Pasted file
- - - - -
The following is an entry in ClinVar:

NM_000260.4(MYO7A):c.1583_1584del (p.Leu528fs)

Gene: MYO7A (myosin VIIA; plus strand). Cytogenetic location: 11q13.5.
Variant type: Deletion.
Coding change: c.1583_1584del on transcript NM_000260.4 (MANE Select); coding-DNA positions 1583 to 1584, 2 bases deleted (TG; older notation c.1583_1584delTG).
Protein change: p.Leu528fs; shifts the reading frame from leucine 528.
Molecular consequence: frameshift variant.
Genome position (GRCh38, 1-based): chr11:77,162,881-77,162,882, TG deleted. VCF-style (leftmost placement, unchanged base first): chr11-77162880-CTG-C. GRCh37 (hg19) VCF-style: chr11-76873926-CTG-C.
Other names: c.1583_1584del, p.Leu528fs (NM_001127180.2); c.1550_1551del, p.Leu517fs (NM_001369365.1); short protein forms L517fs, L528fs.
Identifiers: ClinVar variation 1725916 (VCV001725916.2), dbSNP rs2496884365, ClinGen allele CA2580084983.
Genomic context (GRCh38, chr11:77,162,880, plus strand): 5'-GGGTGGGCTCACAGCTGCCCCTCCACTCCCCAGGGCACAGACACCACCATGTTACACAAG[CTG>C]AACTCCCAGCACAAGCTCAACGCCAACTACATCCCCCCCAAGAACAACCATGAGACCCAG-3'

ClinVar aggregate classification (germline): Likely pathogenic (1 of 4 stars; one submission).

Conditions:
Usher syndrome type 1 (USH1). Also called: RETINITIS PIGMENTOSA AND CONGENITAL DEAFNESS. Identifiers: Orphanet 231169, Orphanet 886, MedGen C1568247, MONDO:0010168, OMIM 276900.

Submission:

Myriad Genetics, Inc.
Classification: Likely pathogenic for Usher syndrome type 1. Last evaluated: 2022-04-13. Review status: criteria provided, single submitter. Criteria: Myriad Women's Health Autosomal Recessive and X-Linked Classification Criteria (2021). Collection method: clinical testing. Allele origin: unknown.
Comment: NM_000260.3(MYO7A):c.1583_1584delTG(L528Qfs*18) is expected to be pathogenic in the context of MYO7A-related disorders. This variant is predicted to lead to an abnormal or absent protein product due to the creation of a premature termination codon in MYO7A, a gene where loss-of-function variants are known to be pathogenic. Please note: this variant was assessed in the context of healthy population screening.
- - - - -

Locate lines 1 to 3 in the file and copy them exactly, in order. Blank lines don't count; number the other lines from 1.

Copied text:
The following is an entry in ClinVar:

NM_000260.4(MYO7A):c.1583_1584del (p.Leu528fs)

Gene: MYO7A (myosin VIIA; plus strand). Cytogenetic location: 11q13.5.